Apps Let Holiday Shoppers Skip The Computer

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Consumers have become accustomed to buying from online retailers like Amazon. In the latest technological twist this holiday season, many buyers are using smart phone apps to find deals and special gifts while shopping in old-fashioned brick-and-mortar stores.


Retailers are cautiously optimistic about the start of the holiday shopping season. They report sales are up from this time last year, even though discounts aren't quite as steep.

And as April Dembosky reports, some savvy shoppers are turning to new technology to find a bargain.

APRIL DEMBOSKY: For years, online shopping sites have been trying to bring the mall to us, but a lot of new features on our smartphones are coaxing us back to the parking lots and perfumed department stores. Several applications use the phone's built-in camera to scan product bar codes, then spit back reviews or price comparisons. Some apps will even recommend the best places to get lunch, or where to find a public bathroom.

Mr. ERIC VAN DUSEN: Patrons only, patrons only, patrons only, Bancroft Clothing Company.

DEMBOSKY: That's my friend Eric Van Dusen. We met up on Telegraph Avenue in Berkeley for some iPhone-assisted shopping. We try the Adidas store. Eric picks up the green superstar track suit with yellow stripes - just the right size for his 6-year-old son. He runs his hand over the fabric, then runs the red laser app over the tag. It gives him a list of competing prices at nearby stores. But you have to drive to them to save a couple dollars.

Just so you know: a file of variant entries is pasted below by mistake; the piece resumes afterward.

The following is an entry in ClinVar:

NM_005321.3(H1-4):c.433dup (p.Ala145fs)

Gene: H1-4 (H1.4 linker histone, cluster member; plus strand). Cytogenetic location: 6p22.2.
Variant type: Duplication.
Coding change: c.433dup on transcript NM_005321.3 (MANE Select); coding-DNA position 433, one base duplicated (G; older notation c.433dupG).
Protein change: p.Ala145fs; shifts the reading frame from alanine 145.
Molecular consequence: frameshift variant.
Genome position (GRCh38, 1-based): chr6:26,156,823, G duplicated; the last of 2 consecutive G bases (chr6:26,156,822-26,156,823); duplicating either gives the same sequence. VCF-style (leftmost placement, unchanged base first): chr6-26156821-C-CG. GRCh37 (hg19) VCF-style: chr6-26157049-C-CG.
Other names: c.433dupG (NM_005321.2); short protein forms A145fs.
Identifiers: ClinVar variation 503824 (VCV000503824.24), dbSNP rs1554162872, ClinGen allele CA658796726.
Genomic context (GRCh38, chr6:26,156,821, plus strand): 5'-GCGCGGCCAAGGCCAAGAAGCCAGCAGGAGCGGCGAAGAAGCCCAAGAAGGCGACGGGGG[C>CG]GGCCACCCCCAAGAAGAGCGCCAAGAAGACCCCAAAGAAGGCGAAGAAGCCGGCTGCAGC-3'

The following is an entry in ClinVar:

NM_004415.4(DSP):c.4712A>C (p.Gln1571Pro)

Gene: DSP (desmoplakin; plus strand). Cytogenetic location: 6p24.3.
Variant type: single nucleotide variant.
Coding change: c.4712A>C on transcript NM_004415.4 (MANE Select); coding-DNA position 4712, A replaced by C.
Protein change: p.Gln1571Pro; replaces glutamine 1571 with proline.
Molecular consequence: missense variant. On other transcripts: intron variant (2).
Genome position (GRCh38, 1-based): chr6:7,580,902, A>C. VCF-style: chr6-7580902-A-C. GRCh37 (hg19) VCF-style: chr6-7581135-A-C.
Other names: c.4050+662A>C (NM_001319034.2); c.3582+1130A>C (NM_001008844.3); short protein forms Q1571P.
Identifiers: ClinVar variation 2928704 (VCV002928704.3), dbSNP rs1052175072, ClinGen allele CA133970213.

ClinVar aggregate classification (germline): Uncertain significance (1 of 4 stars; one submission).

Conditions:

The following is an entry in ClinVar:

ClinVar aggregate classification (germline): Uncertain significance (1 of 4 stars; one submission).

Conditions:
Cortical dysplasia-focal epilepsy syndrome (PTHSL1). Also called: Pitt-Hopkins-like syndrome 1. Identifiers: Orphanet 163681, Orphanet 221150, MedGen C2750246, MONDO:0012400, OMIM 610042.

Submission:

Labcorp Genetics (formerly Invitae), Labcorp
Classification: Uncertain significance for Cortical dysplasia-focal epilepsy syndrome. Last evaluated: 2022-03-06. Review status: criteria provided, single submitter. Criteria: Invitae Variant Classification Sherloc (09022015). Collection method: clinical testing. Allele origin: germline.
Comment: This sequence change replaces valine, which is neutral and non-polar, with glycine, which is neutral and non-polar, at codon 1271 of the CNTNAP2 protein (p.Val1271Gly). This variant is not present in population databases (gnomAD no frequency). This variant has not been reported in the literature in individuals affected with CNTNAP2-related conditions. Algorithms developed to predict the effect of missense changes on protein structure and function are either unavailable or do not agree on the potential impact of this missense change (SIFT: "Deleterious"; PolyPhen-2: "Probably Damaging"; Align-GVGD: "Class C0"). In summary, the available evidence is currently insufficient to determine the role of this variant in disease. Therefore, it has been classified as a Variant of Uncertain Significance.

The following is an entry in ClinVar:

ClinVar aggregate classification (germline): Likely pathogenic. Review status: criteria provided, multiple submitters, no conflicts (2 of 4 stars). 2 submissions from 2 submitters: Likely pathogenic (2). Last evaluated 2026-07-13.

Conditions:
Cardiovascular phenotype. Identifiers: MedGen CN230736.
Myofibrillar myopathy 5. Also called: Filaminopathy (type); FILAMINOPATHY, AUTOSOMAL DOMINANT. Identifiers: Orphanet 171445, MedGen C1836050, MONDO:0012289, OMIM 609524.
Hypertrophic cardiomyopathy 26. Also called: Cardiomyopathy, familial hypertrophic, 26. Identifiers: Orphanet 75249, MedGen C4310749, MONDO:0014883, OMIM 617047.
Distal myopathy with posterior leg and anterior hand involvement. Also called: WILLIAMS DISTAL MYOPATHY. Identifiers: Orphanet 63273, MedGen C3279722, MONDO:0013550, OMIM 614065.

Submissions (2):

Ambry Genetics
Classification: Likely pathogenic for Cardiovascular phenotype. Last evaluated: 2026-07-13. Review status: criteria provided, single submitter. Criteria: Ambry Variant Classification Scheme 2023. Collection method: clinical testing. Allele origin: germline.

He tries Amazon's scanner next.

Mr. VAN DUSEN: Ba-da-boom. They have that color here. See, that color's even cuter.

DEMBOSKY: The cheapest price is 44.99, online, with free holiday shipping.

Mr. VAN DUSEN: The red laser question is: Is it cheaper at Target, where I could just go later? And the Amazon question is: Bam, mail it to my house right now.

DEMBOSKY: But then he glances over at the store sale display, and spots a red track suit with white stripes.

Mr. VAN DUSEN: See, but then this one - last year's - is only 30 bucks. See, and that's why we're in the stores because that's 15 bucks cheaper than Amazon.

DEMBOSKY: Another way Amazon is trying to lure us back online is with the iPad. The company launched its new iPad app last month, called Window Shop. Amazon's Sam Hall says you can glide up, down, forward and back through women's jeans, video games and automotive parts.

Mr. SAM HALL (Amazon): It's really analogous to, you know, walking by a bunch of shop windows and seeing what you're interested in.

DEMBOSKY: If you want to make your shopping experience even more virtual, try buying virtual gifts for your virtual homestead, on Facebook.

(Soundbite of online game Frontierville)

DEMBOSKY: More than 215 million people play online games from Zynga, like Frontierville. Players create their own virtual settlement, complete with log cabins...

(Soundbite of online game Frontierville)

DEMBOSKY: ...wagons...

(Soundbite of online game Frontierville)

DEMBOSKY: ...goats...

(Soundbite of online game Frontierville)

DEMBOSKY: ...and hedgehogs.

(Soundbite of online game Frontierville)

DEMBOSKY: Zynga's Mark Scaggs says plenty of players will use real money to buy this virtual stuff for their friends this Christmas.

Mr. MARK SCAGGS (Zynga): Here's the falafel. Here's a pig. Here's a tree. Here's some hay. Like, this is very valuable to me. It's very useful.

DEMBOSKY: More useful than another scented candle?

(Soundbite of online game)

DEMBOSKY: Or coffee mug?

(Soundbite of online game)

DEMBOSKY: Bubble bath?

(Soundbite of online game)

For NPR News, I'm April Dembosky.

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